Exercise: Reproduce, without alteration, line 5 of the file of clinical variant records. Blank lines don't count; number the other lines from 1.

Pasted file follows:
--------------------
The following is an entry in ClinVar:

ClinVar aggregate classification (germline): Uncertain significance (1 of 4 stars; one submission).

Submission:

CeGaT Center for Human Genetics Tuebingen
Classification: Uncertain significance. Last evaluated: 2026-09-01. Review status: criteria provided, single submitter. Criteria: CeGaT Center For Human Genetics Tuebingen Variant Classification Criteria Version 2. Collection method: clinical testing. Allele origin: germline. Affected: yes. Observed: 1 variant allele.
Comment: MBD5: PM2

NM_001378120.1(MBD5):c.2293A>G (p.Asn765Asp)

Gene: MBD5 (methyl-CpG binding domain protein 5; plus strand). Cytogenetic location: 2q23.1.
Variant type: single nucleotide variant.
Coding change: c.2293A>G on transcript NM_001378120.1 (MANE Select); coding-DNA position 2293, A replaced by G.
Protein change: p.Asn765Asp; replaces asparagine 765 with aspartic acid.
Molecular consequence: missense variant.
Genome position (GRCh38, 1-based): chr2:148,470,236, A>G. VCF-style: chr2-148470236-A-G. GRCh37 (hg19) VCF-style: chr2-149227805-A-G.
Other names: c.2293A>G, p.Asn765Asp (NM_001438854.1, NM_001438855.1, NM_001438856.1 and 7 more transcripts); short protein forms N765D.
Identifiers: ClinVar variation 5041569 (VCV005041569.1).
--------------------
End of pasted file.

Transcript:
Classification: Uncertain significance. Last evaluated: 2026-09-01. Review status: criteria provided, single submitter. Criteria: CeGaT Center For Human Genetics Tuebingen Variant Classification Criteria Version 2. Collection method: clinical testing. Allele origin: germline. Affected: yes. Observed: 1 variant allele.